[train passing] ♪ background music ♪ (Narrator)
Computers assist in virtually every single area of Network Rail’s operations and the operations of our suppliers. It’s hard to imagine how things ran before we had them. They’re vital to our work. Anyone entering the Network Rail workplace can expect to use a computer or computer system to assist in making work more efficient, quicker and safer. Here are some of the ways that we use computers at work. ♪ acoustic guitar background music ♪ (Neil)
Anybody that’s heard of “leaves on the line” will know that trees and their leaves can have a major impact on Network Rail’s safe operations and it’s part of my role to make sure that every single one of our trees is surveyed. My name’s Dr. Neil Strong, I’m a Senior Technology Engineer working for Network Rail. Network Rail is one of the biggest land owners in the country and we have lots of trees on that land, some 2.5 million of them. We love trees but some can pose a risk. They can be diseased and drop branches, they can fall into the power-lines or onto the track itself. In autumn falling leaves on the track create an insulating barrier. Signalling failures arise because the system relies on the contact between the wheels and the rails. Certain trees are the biggest culprits. So, we’ve been tasked with finding out which of those trees are a problem now and which will be a problem in future. To do that, we’ve surveyed every tree on our land. It’s the biggest tree survey ever. It’s taken us 2 years and we’ve been to every corner of the country. Data is collected onto Toughbooks with notes, measurements and photographs and these are really good for outdoor work. We’ve given each tree a tag and a Sat Nav reference. The data is accessible across Network Rail. It means we can know what maintenance is required and plan our work in order of importance. Without computers this survey would be carried out on paper which is more expensive, it’s less accurate and it’s slower to access. The photographic survey would be hugely expensive with developing and printing costs. We will continue to update the survey, the trees will keep growing, and we will continue to inspect them. ♪ synth background music ♪ (Narrator)
The population of Britain is growing and the train networks are carrying more and more passengers. And more passengers mean we need better, more efficient stations. (Elizabeth Evans)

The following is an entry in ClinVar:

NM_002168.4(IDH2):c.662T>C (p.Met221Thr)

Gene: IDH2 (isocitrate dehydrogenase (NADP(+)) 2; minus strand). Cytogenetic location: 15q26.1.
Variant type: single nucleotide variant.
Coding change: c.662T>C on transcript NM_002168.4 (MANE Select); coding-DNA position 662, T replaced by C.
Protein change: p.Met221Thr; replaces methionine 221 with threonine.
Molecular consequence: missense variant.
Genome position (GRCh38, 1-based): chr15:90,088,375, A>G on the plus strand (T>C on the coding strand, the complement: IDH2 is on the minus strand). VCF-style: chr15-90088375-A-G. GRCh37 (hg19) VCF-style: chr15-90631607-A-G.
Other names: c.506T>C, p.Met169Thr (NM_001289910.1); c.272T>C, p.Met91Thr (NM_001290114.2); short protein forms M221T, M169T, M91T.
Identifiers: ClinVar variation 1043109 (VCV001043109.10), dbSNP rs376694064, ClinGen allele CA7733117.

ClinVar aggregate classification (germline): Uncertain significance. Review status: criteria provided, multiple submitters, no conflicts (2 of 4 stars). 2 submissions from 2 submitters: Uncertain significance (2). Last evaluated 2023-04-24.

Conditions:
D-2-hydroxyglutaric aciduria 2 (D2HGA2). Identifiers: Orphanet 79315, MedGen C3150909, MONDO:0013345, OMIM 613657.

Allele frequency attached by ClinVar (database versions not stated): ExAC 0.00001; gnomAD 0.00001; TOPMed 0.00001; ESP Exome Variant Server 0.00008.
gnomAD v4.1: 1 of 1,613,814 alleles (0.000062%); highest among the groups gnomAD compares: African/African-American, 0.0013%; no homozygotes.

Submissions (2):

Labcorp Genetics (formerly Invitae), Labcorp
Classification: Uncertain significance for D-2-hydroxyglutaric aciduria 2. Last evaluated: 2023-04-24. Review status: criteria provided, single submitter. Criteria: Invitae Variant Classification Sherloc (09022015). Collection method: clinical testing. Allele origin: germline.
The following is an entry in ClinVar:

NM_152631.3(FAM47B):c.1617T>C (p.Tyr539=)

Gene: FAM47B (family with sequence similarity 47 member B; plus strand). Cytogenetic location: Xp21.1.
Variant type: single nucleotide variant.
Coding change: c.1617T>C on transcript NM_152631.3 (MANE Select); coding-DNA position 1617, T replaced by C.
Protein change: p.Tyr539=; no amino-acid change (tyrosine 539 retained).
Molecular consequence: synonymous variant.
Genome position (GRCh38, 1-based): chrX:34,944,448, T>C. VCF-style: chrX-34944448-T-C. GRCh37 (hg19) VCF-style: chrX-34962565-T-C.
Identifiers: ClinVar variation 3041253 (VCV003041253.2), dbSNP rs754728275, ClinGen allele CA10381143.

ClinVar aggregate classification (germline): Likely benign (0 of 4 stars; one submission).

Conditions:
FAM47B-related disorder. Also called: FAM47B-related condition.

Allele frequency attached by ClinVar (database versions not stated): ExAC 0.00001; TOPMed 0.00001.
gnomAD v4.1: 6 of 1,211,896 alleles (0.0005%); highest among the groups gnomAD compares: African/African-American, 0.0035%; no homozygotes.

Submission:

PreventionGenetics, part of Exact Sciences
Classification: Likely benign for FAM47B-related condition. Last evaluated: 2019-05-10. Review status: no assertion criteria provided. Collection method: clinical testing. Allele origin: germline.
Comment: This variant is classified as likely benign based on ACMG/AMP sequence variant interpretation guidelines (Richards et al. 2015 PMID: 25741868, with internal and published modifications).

My name’s Elizabeth Evans and I’m the Senior Station Capacity Specialist at Network Rail. Station capacity can be described as the ability of a station to safely and comfortably accommodate the numbers of people that are expected to use the station. Network Rail is responsible for handling hundreds of thousands of passengers every day at its managed stations. Stations are constantly being upgraded and pedestrian planning and design is of great importance. Pedestrian planning affects safety and operational performance and also Network Rail’s reputation. My job is to make sure that these stations work for our passengers. To see how passengers move through a station we use dynamic modelling software. This software looks at the physical aspects of the station in combination with how passengers flow through the station. We input CAD drawings of the station into the software. We then add passenger data, timetable information and operational data and see how passengers flow through the station. Each of the dots in the model represents a person and the colours can have a different meaning, but in most cases, it’s their destinations. So where they go to. A small dot is a person without luggage and the bigger the dot the more luggage or the more encumbered they are. We can identify where we have congestion hotspots in the station and we can therefore decide whether we need to build a bigger staircase or add more gates into the design. I can work with architects and designers to make improvements. I get to see new station proposals and actually can influence what it looks like when it’s being built. To actually be able to say that you’ve helped design it, it’s a great feeling.